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Lineage plasticity and commitment in T-cell development

Rothenberg, Ellen V. and Dionne, Christopher J. (2002) Lineage plasticity and commitment in T-cell development. Immunological Reviews, 187 (1). pp. 96-115. ISSN 0105-2896. doi:10.1034/j.1600-065X.2002.18709.x.

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The earliest stages of intrathymic T-cell development include not only the acquisition of T-cell characteristics but also programmed loss of potentials for B, natural killer, and dendritic cell development. Evidence from genetics and cell-transfer studies suggests an order and some components of the mechanisms involved in loss of these options, but some of the interpretations conflict. The conflicts can be resolved by a view that postulates overlapping windows of developmental opportunity and individual mechanisms regulating progression along each pathway. This view is consistent with molecular evidence for the expression patterns of positive regulators of non-T developmental pathways, SCL, PU.1 and Id2, in early thymocytes. To some extent, overexpression of such regulators redirects thymocyte development in vitro. Specific commitment functions may normally terminate this developmental plasticity. Both PU.1 overexpression and stimulation of ectopically expressed growth factor receptors can perturb T- and myeloid/dendritic-cell divergence, but only in permissive stages. A cell-line system that approximates DN3-stage thymocytes reveals that PU.1 can alter specification even in a homogeneous population. However, the response of the population to PU.1 is sharply discontinuous. These studies show a critical role for regulatory context in restricting plasticity, which is probably maintained by interacting transcription factor networks.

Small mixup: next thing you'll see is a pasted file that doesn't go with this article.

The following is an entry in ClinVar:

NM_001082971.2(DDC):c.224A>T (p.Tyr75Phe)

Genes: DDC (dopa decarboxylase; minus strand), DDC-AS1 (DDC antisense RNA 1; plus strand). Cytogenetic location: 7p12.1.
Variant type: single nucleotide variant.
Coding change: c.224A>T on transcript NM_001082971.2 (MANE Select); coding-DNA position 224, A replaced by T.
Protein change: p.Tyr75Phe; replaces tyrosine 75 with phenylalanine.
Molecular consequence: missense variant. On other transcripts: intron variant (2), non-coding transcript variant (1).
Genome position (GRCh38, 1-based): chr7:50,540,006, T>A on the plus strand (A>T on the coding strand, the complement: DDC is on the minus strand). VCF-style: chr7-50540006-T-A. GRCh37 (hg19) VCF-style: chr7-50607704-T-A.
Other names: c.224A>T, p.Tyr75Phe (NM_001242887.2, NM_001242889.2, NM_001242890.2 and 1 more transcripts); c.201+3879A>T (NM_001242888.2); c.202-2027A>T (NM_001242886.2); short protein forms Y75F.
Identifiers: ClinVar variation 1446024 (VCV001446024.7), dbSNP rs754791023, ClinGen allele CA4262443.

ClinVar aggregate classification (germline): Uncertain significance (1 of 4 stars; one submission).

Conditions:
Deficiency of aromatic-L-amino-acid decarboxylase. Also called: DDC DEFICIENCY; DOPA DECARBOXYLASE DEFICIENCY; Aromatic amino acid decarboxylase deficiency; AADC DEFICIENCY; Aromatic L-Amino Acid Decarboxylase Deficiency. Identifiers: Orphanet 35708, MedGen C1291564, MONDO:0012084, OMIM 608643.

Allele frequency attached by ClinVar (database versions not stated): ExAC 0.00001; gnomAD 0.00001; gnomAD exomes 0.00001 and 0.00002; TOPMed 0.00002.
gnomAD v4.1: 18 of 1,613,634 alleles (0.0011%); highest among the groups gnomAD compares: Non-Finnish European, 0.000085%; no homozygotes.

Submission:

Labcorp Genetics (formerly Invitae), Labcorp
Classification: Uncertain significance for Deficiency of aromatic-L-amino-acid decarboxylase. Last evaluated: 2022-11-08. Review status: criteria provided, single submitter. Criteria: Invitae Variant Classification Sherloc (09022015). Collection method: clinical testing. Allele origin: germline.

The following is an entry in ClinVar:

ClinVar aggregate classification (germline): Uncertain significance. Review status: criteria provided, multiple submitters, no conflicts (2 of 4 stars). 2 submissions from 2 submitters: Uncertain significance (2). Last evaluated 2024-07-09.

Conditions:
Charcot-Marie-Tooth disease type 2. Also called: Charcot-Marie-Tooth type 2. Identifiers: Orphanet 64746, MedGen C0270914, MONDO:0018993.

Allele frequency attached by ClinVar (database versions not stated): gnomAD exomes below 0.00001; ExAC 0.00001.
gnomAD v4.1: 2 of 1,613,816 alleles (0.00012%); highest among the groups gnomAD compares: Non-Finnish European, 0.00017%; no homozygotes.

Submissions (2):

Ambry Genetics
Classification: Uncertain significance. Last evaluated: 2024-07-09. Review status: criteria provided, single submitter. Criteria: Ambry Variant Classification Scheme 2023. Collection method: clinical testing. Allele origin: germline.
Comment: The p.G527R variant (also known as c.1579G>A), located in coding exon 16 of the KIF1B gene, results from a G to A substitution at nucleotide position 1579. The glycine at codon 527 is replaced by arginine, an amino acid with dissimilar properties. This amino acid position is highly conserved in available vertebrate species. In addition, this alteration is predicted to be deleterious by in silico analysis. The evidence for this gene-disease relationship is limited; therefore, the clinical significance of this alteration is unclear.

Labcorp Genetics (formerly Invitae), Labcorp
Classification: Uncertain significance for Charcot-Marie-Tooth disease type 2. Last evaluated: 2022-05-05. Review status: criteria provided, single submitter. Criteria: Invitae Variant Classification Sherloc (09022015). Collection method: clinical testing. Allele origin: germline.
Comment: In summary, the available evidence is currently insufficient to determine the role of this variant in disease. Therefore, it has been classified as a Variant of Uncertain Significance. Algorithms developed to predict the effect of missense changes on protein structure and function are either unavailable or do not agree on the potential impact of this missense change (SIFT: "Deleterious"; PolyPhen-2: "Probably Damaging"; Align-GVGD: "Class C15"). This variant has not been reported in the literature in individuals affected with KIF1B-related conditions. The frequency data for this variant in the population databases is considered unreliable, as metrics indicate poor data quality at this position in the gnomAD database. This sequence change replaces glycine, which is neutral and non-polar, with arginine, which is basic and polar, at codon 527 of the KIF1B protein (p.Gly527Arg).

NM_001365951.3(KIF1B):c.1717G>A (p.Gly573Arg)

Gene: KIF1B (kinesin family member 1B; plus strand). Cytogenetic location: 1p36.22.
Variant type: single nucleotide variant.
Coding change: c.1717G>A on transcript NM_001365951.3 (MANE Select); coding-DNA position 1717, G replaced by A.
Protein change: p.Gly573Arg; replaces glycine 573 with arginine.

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Rothenberg, Ellen V.0000-0002-3901-347X
Additional Information:© 2002 Blackwell Munksgaard. Issue online: 4 October 2002; Version of record online: 4 October 2002. We thank Drs Michael Carleton and David Wiest for generously donating the SCID.adh cell line to us, and Drs Hergen Spits, Garry Nolan, and David Rawlings who provided us with the LZRS retroviral vector system. We also thank Dr T. S. Ramalingam for help using the confocal microscope. This work was greatly stimulated by discussions with Drs H. Robson MacDonald, Hergen Spits, Harinder Singh, Yoshimoto Katsura, Hans-Reimer Rodewald, Kenneth Dorshkind, and Irving Weissman that are a pleasure to acknowledge even when our interpretations differ. We are grateful to Dr Michele Anderson for critical reading of this manuscript. We also thank Drs Michele Anderson and Mary Yui, and Hua Wang and Rochelle Diamond, in this laboratory for permission to cite their unpublished results. Relevant work in the Rothenberg laboratory was supported by grants from the USPHS (CA92033, AG13108), NSF (MCB-9983129) and NASA (NAG2-1370), after being initiated under the sponsorship of the Stowers Institute for Medical Research. C.J.D. was supported by a predoctoral training grant from the NIH, 5T32 GM07616.
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Stowers Institute for Medical ResearchUNSPECIFIED
NIH Predoctoral Fellowship5T32 GM07616
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Record Number:CaltechAUTHORS:20170208-153410241
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Official Citation:Rothenberg, E. V. and Dionne, C. J. (2002), Lineage plasticity and commitment in T-cell development. Immunological Reviews, 187: 96–115. doi:10.1034/j.1600-065X.2002.18709.x
Usage Policy:No commercial reproduction, distribution, display or performance rights in this work are provided.
ID Code:74175
Deposited By: Tony Diaz
Deposited On:08 Feb 2017 23:45
Last Modified:11 Nov 2021 05:25

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